Select your yarn. This pattern calls for a DK weight yarn that knits up on size 7 needles (your needles size may vary). The yarn specified in the pattern is Louet Eastport Alpaca Yarn. I'm listing some other options that I might consider for this sweater, but there are many others.

70% alpaca (Huacaya & Suri), 30% merino
150 yards/75g  

50% alpaca, 50% merino
 This is what I'm using for my Waltham.

50% Acrylic/40% Wool/10% Nylon

I might also consider Cascade 220 Sport, Wool of the Andes Sport, Valley Yarns Northfield, or Classic Elite Moorland. But again, there are many, many more. The most important thing is that you can meet the gauge requirement, but you already know that. The gauge requirement is not terribly helpful without the pattern but here it is anyway: 24 stitches and 26 rows = 2 inches in rib pattern.

In terms of yardage, you'll need 1500-2400 yards depending on your size; sizes range from 40¼, 44¼, 48¼, 52¼, 56¼, 60¼ inch finished bust size. I'll be making mine larger than the pattern calls for in the hips. If you need to make alterations to fit you, let me know and we'll figure it out your needed modifications.

By the way, Kathy Zimmerman would be happy to sell you the book - she'll even autograph it for you! - and yarn. She should be able to get you anything you need other than Knit Picks yarn (you'd have to buy that directly from Knit Picks). Call Kathy's Kreations at 724-238-9320 to order.

Get ready to knit! We'll start the KAL in the middle of March; stay tuned for more details. BTW, you will knit at your own pace. This isn't a marathon or a competition. It's just a supportive trek into the knitting wilderness where everyone is promised to come back alive. :-)

Let me know. If you'd like to participate, please leave a comment here or contact me directly at Looking forward to this, intrepid knitting gal pals!

Tuesday, January 25, 2011

Up in arms

I'm up in arms! Don't worry. There's nothing inflammatory about today's posting. I just wanted to show you the sleeve I finished over the weekend for my Early Bird Special Cardigan.

As always, I started with the sleeve. This is a Kathy Zimmerman tip and an excellent one at that. By beginning with the sleeve, you can practice the stitch pattern and check your gauge, too. I breeze through the rest of a sweater after I've completed the first sleeve. For example, I can now literally knit this stitch pattern with my eyes closed. Unfortunately, the yarn is a bit splitty so I've got to pay attention. Just as well, right?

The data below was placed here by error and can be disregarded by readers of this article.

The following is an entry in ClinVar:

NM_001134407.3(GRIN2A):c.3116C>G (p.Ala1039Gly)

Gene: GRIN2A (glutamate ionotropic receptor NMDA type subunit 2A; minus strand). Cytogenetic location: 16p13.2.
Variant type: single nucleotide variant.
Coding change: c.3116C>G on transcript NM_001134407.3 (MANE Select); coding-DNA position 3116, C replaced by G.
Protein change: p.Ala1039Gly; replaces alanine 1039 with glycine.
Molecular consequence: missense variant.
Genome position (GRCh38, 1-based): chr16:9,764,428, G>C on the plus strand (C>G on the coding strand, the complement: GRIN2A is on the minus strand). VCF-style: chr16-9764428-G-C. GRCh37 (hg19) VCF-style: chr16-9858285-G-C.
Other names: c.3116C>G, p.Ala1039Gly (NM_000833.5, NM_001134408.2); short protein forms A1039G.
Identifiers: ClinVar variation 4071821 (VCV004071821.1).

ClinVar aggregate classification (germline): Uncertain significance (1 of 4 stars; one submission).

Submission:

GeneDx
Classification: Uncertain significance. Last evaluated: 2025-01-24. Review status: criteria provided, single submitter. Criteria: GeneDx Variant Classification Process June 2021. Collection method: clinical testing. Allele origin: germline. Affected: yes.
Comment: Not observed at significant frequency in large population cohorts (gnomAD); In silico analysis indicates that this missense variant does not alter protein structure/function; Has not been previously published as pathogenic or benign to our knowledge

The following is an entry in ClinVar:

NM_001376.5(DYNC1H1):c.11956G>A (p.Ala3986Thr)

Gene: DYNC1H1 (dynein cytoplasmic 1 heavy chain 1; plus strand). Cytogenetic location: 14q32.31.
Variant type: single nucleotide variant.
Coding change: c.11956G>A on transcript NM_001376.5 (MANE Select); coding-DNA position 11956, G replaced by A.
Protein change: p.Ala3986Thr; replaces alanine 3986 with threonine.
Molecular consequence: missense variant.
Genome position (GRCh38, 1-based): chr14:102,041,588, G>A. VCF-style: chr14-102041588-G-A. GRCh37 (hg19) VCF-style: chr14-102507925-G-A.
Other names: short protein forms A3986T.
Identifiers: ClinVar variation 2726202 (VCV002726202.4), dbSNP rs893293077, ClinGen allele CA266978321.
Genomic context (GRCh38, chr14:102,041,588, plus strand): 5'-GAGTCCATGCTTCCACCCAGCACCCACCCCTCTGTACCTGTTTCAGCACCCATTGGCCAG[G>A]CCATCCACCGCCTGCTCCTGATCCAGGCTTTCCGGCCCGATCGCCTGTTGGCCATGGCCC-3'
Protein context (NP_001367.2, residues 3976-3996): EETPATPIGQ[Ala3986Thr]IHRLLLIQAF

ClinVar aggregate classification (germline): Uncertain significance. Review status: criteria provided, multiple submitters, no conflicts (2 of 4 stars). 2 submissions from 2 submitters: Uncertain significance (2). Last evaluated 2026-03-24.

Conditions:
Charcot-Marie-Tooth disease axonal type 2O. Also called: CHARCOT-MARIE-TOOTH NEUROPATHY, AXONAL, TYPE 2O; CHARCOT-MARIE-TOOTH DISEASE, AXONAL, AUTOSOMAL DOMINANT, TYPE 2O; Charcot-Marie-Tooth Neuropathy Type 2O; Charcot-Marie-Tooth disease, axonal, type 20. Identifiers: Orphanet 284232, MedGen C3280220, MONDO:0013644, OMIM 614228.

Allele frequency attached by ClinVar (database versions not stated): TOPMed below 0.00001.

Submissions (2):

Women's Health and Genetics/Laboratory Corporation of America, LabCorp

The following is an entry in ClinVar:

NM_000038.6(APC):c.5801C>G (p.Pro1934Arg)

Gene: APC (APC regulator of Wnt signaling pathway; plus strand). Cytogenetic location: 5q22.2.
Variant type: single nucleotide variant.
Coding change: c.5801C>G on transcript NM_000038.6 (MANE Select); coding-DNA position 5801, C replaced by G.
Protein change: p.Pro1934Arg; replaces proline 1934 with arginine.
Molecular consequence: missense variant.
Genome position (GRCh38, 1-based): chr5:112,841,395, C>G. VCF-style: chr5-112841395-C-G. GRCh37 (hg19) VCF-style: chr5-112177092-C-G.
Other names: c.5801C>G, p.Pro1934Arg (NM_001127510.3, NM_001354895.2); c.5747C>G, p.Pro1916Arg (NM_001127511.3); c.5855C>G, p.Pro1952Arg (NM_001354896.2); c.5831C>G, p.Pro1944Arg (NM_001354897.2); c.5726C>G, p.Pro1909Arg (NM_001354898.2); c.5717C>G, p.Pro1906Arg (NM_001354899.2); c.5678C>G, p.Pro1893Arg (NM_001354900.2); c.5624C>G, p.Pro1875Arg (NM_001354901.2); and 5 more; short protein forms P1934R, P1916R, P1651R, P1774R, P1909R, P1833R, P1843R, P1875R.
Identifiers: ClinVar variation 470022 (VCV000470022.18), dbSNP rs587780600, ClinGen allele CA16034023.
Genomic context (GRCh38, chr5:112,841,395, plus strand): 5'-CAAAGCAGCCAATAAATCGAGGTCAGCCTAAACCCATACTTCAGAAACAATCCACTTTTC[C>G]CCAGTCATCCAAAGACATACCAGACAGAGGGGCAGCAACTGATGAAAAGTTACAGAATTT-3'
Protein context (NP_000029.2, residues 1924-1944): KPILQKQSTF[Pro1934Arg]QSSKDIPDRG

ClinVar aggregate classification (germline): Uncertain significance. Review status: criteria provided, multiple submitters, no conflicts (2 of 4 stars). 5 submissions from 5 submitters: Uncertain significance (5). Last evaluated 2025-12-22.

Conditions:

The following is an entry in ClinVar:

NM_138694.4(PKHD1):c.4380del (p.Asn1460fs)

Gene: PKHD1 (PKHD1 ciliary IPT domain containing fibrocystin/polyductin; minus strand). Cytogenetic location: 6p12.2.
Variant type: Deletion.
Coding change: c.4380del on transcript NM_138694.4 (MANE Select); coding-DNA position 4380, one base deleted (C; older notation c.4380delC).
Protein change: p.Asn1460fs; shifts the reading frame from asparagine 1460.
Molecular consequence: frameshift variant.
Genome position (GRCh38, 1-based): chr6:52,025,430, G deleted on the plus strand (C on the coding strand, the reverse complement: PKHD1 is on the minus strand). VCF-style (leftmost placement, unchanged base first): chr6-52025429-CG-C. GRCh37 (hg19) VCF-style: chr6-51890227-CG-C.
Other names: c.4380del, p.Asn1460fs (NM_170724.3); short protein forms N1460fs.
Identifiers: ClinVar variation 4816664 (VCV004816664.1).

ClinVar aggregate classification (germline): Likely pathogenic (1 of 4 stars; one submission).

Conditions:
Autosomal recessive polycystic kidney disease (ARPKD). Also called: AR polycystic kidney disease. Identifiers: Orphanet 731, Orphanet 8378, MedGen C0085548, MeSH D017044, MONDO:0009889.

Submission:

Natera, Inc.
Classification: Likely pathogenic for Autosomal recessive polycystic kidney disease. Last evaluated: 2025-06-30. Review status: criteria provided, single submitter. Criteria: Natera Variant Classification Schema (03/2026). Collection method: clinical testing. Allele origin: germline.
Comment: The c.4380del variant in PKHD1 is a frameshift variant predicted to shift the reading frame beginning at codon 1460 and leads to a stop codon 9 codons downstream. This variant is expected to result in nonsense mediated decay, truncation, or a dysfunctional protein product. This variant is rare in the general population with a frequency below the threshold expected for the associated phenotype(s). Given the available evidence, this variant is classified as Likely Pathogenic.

I'm planning my next project while I'm working on this one. I want to make that Waltham Cardigan I showed you last time, the one that Kathy Zimmerman designed for the upcoming book, Knitting Plus. Anyone else up for a knit-along? I'm sure I can get Kathy to weigh in and offer advice as we go. Leave a comment here or write me offline if you'd like to participate. We'd start in mid-March after the book is released. My current plan is to (yet again) use my favorite yarn of all time, Berroco Ultra Alpaca Light, this time in Blue Violet. I've already got plenty in my stash so this will be a free project (ah, the joys of flawed, delusional thinking).

Let me know if you'd like to play in this KAL sandbox. I promise we'll have fun! And never get sand in our shoes either.

Wednesday, January 19, 2011

New ample patterns: The Waltham Cabled Cardigan

Did you know that next month Interweave Knits will release a new plus-size knitting book, Knitting Plus - Mastering Fit + Plus-Size Styling? (You may remember that I wrote about this book in October and December). This is the first book of ample patterns published by Interweave. Now go out and buy it so that it won't be the last!

Here's how Interweave describes the book:
With Knitting Plus, you’ll explore basic pullover and cardigan styles, including raglans, set-in sleeves, drop shoulders, seamless yokes, and dolmans in 15 stylish projects. Knitting Plus thoroughly outlines each element of the garment, while offering key tips on sweater measurements and tailoring for a custom fit. Included throughout are simple, easy-to-use templates of each construction type to make alterations and adaptations quick and simple.
Many months ago, Kathy Zimmerman, my personal knitting guru, told me she'd submitted a design for Knitting Plus. She described it as cabled and shawl collared, but she didn't have a photograph so I was left to imagine the design for myself. Imagine my delight when she sent me three pictures of her beautiful sweater, the Waltham Cabled Cardigan. I absolutely LOVE it.